Delaware River

12_13_12_IndianKingTavern_038-1024x680-300x199In December 1776, the British rapidly occupied most of northeastern New Jersey. Washington had lost two major forts on the lower Hudson River and had retreated across New Jersey into Pennsylvania. Hessian soldiers advanced as far as Bordentown, Columbus and Mount Holly. By deploying this extraordinary show of force, the British expected to crush the revolt. Instead, Washington won stunning victories at Trenton and Princeton, convincing the British to withdraw to bases on the Raritan River.

War returned to the Delaware Valley in August 1777. Advancing from Chesapeake Bay, the British defeated Washington’s forces at Brandywine on September 11, occupied Philadelphia and laid siege to forts controlling the Delaware River approach to that city. In the months that followed, armies and foraging parties crisscrossed southwestern New Jersey.

When the French allied themselves with the United States in 1778, they dispatched their Mediterranean fleet to blockade the Delaware River. Fearing they would starve in Philadelphia, the British evacuated the city on June 18. Some 20,000 British, Hessian and Loyalist soldiers, together with fleeing civilians, began a difficult crossing of New Jersey to reach their stronghold at New York.

Bordentown, a small town of quiet, tree-lined streets was home to American patriots Francis Hopkinson and “omas Paine. Hessian troops briefly occupied the town in December 1776, and in 1778 the British cannonaded it. A self-guided walking tour of notable homes is available at City Hall, and in stores throughout the historic district.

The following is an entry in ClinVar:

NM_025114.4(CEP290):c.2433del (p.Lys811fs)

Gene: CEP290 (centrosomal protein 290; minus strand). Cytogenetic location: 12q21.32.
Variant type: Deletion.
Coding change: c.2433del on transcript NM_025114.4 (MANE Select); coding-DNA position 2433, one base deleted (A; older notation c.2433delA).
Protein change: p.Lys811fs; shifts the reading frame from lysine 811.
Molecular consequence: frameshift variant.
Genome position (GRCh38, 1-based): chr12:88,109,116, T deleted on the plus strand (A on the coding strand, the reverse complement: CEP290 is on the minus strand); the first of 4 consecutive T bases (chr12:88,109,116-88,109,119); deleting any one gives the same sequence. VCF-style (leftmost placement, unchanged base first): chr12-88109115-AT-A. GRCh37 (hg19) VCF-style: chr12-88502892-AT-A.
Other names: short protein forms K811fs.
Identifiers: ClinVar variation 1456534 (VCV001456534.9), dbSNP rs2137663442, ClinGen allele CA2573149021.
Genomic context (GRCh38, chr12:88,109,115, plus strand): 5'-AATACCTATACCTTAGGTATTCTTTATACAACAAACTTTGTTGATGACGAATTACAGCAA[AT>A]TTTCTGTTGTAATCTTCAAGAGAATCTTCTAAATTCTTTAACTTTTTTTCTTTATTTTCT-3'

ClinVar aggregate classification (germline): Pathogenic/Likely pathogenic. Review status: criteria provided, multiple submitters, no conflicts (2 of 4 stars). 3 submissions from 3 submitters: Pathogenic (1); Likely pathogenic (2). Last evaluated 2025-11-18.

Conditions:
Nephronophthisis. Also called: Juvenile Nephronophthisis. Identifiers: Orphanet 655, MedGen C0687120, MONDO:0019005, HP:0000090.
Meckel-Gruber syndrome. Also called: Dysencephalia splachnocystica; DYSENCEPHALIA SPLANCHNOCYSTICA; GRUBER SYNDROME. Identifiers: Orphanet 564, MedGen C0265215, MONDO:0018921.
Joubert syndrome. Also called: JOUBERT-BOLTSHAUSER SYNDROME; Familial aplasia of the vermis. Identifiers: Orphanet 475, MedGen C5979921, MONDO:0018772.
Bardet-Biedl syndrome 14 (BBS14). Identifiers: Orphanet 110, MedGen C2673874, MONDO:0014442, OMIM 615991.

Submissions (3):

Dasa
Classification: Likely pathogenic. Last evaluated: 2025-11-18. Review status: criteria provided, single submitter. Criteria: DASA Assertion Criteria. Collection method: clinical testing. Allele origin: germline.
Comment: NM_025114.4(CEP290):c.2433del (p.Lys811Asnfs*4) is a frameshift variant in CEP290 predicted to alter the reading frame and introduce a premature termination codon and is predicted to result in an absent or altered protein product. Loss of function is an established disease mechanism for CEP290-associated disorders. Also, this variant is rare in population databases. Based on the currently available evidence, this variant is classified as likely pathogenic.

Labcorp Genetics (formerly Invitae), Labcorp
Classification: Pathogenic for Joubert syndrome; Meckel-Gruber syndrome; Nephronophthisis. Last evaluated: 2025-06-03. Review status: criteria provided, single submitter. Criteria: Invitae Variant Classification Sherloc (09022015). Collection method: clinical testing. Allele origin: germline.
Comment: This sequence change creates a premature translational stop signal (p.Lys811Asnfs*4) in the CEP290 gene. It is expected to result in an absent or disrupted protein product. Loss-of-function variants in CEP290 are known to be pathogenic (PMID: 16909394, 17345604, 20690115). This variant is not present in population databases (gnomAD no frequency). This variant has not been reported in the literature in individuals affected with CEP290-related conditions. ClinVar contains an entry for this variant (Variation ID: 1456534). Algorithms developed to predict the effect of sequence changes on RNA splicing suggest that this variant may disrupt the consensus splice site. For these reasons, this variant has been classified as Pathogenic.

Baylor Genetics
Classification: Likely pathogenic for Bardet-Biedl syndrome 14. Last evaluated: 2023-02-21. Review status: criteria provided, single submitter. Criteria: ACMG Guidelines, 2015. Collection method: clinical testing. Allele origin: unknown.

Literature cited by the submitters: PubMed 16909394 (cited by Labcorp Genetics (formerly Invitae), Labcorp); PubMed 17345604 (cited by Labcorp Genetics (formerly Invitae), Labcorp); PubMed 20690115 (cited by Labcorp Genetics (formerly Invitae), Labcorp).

During the Revolution, the mill village of Allentownwas a center for collecting supplies for the Continental Army. On June 24, 1778, the British Army, en route to New York, occupied the town. A 19th century gristmill built on the site of earlier mills still stands beside a millpond in the village.

The historic town of Mount Holly is the seat of Burlington County. Strategically located on the Rancocas Creek, it was occupied by Continental, British and Hessian troops. On December 23, 1776, the Battle of Iron Works Hill was fought between a brigade of Hessians and a detachment of Continentals and militia. By luring the Hessians from their base in Bordentown, the Patriots prevented them from supporting the Trenton garrison during Washington’s attack on December 26. There was more skirmishing in June 1778, when the British occupied the town on their march from Philadelphia to New York. The following year, the New Jersey Legislature declared the town the state capital from November through December 1779, while Trenton was threatened with invasion.

Between October 1777, and June 1778, Continental and British forces repeatedly occupied Haddonfield. On June 18, 1778, both divisions of the British Army camped here en route from Philadelphia to New York.